I had forgotten, maybe deliberately, how supportive the comedy community can be. I shared my first post about comedy on Facebook some time after midnight on Sunday and after receiving my first like and comment a few minutes later, I was blasted with immediate self-doubt — who did I think I was, what did I think I had to say that Alex Hooper (seriously, check out his writing about comedy — it’s beautiful) or someone else couldn’t say better, who even wanted to hear from me over a year after I abandoned them?
And then there was the guilt. The very club that I’m criticizing took a tattered soul and filled it up with hope and love and words. It reminds me of a scene in the original Roseanne in which Roseanne laments to Dan that they were so excited when Darlene learned to speak. It feels like a betrayal to criticize the people without whom I might not even be alive.
And, yes, a lot of that had to do with introducing me to the comedy community, but the owners themselves invested a lot in me. Neither of them is perfect human beings, but I love them and I know that the debt I owe them can’t ever be repaid. Which means that, of course, I am a monster.
I immediately hid the post from my timeline, thinking that would prevent people from seeing it and then I went back to trying to sleep. I didn’t delete it, because I didn’t want to thank my one commentor by deleting him entirely.
I woke up the next morning to a couple of comments and a bunch of likes. Apparently, even if you hide something from your Timeline, people can still see it in their feeds. Over the past few days, I’ve gotten over 70 likes and a dozen comments. And even though I can’t figure out how to restore the original post to my Timeline, three people have shared it, so now it shows on my Timeline three times in a row.
I even got comments directly posted to the blog, which marks this as the first time I’ve ever received a non-spam comment on any blog I’ve ever started since my LiveJournal days.
A lot of people said that they found my post helpful, and I guess I thought I was just validating things that they already knew, but then I got a direct message from one of my comedy friends and she thanked me for explaining the reason why she was stuck in limbo. She’d wondered why she hadn’t been able to feature or otherwise move up, and my blog post explained that to her. It encouraged her to know that she wasn’t inherently lacking in talent. So, if for no other reason, I’m glad I shared the post.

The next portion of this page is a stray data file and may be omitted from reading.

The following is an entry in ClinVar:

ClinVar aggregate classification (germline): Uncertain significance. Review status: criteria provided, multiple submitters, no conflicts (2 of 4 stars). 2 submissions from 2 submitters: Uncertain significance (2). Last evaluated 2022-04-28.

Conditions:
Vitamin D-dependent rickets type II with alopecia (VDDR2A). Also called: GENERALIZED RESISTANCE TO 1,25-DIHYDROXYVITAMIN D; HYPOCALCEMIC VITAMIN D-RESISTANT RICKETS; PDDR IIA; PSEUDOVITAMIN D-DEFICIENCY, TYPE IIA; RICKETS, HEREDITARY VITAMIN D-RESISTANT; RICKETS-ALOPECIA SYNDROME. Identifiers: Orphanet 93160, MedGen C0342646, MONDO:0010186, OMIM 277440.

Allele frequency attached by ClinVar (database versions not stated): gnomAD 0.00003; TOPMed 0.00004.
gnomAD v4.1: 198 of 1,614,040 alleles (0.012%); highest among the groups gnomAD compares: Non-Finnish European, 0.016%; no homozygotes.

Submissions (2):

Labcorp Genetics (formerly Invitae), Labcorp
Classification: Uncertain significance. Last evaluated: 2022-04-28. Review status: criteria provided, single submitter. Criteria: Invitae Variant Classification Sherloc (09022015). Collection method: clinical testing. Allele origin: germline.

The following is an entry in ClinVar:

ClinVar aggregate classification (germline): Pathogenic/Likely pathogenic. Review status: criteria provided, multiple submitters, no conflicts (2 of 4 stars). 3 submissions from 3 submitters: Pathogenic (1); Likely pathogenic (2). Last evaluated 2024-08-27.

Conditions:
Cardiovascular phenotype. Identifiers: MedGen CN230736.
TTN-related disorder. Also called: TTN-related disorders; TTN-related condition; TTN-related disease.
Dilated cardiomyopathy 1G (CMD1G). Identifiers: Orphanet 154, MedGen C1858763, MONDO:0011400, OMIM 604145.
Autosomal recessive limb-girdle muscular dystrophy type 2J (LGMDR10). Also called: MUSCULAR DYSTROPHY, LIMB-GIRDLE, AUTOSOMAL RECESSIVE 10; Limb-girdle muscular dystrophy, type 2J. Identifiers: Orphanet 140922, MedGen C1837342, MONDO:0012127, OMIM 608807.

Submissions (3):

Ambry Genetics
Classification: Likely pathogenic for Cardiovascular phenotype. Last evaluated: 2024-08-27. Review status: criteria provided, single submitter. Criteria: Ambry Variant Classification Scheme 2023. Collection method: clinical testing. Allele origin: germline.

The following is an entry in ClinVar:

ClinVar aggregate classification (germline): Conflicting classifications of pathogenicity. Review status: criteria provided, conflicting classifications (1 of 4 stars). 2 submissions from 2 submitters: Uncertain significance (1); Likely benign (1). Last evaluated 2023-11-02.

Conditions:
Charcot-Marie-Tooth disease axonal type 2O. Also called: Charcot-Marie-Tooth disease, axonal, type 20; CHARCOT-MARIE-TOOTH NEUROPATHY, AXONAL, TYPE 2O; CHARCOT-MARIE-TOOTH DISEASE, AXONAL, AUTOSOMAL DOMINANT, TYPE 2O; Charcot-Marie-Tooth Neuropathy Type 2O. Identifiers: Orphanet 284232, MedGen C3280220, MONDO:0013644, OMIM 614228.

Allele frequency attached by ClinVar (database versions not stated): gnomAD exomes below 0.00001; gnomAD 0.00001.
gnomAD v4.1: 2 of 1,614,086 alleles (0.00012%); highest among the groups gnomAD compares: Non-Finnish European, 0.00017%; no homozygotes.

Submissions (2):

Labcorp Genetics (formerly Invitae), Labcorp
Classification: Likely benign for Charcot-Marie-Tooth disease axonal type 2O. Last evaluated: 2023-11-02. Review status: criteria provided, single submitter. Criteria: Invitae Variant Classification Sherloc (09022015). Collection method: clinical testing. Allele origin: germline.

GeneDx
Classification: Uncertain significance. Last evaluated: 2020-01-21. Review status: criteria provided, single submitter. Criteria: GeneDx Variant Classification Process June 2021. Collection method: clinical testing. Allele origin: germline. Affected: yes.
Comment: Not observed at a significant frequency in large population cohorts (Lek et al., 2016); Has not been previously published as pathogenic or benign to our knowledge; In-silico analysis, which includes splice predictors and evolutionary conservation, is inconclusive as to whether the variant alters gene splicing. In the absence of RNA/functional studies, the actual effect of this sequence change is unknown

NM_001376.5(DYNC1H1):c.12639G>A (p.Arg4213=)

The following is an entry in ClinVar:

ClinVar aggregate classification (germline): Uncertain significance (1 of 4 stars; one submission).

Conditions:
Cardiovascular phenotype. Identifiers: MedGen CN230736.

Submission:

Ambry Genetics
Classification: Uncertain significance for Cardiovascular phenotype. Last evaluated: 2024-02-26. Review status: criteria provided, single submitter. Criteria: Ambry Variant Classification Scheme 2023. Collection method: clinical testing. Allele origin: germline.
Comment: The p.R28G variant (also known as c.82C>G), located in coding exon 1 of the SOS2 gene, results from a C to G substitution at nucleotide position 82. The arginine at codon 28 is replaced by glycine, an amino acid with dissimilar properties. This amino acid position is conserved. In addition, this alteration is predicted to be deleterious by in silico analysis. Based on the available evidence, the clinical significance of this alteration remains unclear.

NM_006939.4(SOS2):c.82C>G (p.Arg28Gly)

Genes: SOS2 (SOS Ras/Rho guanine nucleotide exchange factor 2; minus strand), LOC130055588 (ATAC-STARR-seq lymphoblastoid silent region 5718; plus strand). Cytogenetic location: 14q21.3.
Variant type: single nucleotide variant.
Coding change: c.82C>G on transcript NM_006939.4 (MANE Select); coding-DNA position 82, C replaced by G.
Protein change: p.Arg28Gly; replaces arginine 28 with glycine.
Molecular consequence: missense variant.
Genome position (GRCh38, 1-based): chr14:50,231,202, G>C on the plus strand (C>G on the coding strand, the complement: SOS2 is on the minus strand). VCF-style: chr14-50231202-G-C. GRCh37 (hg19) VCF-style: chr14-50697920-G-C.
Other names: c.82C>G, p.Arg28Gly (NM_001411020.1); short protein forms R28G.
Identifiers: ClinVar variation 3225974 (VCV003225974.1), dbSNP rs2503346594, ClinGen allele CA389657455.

My post isn’t intended to hurt owners or bookers. I was a booker. I, more than anyone, understand that they’re just people, and with some notable exceptions, they’re mostly decent people. At least, at the club I was working at, the owners worked at minimum as hard as any of their employees, and they were barely breaking even. It never seemed to me that owners and bookers are purposely choosing the most exploitative way to run a business. It’s a desperate way to keep the lights on, and that means that all the talk about comedians “not caring” about getting paid is an attempt at justifying choices that made while backed into a corner.
It’s easy to judge, without the weight of a mountain of debt on my shoulders, how other people should run their businesses. I even, when I first found out that comedians didn’t get paid, wondered why anyone would decide to open a comedy club if they couldn’t pay their performers. And I still think that if I were ever to open a club, I wouldn’t do it unless I was sure I could pay the comedians. That said, if the owners of the club hadn’t opened exactly the club that they did, exactly the way they did, I might not be here.
When I found the club, I was three years into mourning my dead mother, and I was strangling the last shred of my will to live. I’d made a deal with God that I would stay alive as long as my older brother was alive (younger brother was already dead). I wasn’t a person; I was a sister to a dead brother, a daughter to a dead mother. I had no identity outside of that.
When I walked into the club, it was the first time in three years that I did something because I was actively interested in what I might find. Every choice I had made from the moment my mom died until that moment, had been out of obligation or defiance. I didn’t stay long, that first day. My soul was like a foot that had fallen asleep; it tingled with the pain of waking up. But the next morning, for the first time, maybe in my life, I actively wanted to be somewhere. I didn’t know why exactly, I just knew that I did.
I wouldn’t be the person I am today without the club and all of the people in it. I think that people think of me as a naturally nice, supportive person, but any good aspect of my personality was nurtured and fostered by the environment I was in and the people I was around.
The club I worked at isn’t perfect. It’s not run by perfect people who make perfect decisions all of the time. The business of comedy is also plagued by a relatively low percentage of shady opportunists and predators who sometimes seem like a very large percentage. By the time I left, I was so overwhelmed by all of the yucky aspects of the business that I’d stopped seeing and feeling the good. I had to step away in order to gain some perspective.
Now, I can be grossed out by the bad but inspired by the good. I’m still nervous about dipping my toe back in, but the warmth of the welcome I’ve received helps a lot. I hope that I can maintain a level of perspective and help people maintain theirs. It’s a tough business, but most of us didn’t get into comedy for the business. We got into it for the art and we endure the business aspects. I think that the worst aspect of the business have traditionally been ignored, as a sacrifice to continue pursuing the art. But I also have hope that it’s within the realm of possibility to change those aspects so that they become a reward of pursuing comedy, rather than a punishment.